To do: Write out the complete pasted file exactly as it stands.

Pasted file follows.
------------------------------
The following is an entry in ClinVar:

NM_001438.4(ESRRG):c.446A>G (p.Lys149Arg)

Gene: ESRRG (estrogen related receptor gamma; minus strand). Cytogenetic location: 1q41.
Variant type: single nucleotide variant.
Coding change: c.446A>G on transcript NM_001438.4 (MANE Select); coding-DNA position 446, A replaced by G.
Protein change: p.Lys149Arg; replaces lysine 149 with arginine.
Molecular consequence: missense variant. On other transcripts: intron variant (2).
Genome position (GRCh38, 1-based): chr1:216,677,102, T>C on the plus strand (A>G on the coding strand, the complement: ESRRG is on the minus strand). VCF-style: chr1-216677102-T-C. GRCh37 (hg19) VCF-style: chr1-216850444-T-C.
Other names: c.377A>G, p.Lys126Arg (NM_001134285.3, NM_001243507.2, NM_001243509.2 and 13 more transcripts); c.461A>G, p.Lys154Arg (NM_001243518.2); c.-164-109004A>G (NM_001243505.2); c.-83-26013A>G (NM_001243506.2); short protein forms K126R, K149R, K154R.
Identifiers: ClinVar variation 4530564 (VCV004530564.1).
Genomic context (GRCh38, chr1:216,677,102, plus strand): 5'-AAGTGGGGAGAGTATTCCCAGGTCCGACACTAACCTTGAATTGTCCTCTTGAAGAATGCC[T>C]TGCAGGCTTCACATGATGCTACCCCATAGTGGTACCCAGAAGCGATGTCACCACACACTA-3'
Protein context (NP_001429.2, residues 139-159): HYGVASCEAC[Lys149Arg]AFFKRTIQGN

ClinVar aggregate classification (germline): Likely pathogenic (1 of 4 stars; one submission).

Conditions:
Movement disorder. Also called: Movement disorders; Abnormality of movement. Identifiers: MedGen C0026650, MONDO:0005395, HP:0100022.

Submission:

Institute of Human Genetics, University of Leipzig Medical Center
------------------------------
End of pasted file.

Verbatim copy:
The following is an entry in ClinVar:

NM_001438.4(ESRRG):c.446A>G (p.Lys149Arg)

Gene: ESRRG (estrogen related receptor gamma; minus strand). Cytogenetic location: 1q41.
Variant type: single nucleotide variant.
Coding change: c.446A>G on transcript NM_001438.4 (MANE Select); coding-DNA position 446, A replaced by G.
Protein change: p.Lys149Arg; replaces lysine 149 with arginine.
Molecular consequence: missense variant. On other transcripts: intron variant (2).
Genome position (GRCh38, 1-based): chr1:216,677,102, T>C on the plus strand (A>G on the coding strand, the complement: ESRRG is on the minus strand). VCF-style: chr1-216677102-T-C. GRCh37 (hg19) VCF-style: chr1-216850444-T-C.
Other names: c.377A>G, p.Lys126Arg (NM_001134285.3, NM_001243507.2, NM_001243509.2 and 13 more transcripts); c.461A>G, p.Lys154Arg (NM_001243518.2); c.-164-109004A>G (NM_001243505.2); c.-83-26013A>G (NM_001243506.2); short protein forms K126R, K149R, K154R.
Identifiers: ClinVar variation 4530564 (VCV004530564.1).
Genomic context (GRCh38, chr1:216,677,102, plus strand): 5'-AAGTGGGGAGAGTATTCCCAGGTCCGACACTAACCTTGAATTGTCCTCTTGAAGAATGCC[T>C]TGCAGGCTTCACATGATGCTACCCCATAGTGGTACCCAGAAGCGATGTCACCACACACTA-3'
Protein context (NP_001429.2, residues 139-159): HYGVASCEAC[Lys149Arg]AFFKRTIQGN

ClinVar aggregate classification (germline): Likely pathogenic (1 of 4 stars; one submission).

Conditions:
Movement disorder. Also called: Movement disorders; Abnormality of movement. Identifiers: MedGen C0026650, MONDO:0005395, HP:0100022.

Submission:

Institute of Human Genetics, University of Leipzig Medical Center